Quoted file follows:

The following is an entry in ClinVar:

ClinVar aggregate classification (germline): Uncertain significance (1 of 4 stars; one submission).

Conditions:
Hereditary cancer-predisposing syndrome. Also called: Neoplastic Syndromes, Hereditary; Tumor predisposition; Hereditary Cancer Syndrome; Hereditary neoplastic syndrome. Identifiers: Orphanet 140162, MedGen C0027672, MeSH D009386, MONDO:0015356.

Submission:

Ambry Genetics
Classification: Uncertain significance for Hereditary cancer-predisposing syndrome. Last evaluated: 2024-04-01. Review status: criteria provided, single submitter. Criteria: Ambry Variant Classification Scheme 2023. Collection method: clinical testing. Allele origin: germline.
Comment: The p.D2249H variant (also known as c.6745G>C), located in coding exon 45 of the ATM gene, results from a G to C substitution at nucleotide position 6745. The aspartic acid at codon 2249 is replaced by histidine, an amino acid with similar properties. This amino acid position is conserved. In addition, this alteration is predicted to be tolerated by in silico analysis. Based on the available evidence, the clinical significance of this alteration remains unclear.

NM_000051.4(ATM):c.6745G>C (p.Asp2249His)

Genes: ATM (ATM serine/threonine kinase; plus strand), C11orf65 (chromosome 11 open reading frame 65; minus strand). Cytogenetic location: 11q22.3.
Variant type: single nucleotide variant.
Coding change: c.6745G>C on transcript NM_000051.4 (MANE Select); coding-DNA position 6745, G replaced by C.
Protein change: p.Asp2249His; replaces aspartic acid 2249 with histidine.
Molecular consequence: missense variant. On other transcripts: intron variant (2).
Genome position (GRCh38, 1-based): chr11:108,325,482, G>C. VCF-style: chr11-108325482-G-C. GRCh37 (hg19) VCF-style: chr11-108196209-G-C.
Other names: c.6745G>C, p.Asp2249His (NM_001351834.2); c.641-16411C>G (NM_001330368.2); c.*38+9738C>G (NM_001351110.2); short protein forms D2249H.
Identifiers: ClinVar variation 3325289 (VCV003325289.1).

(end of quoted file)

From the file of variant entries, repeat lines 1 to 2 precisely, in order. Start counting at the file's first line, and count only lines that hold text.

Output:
The following is an entry in ClinVar:

ClinVar aggregate classification (germline): Uncertain significance (1 of 4 stars; one submission).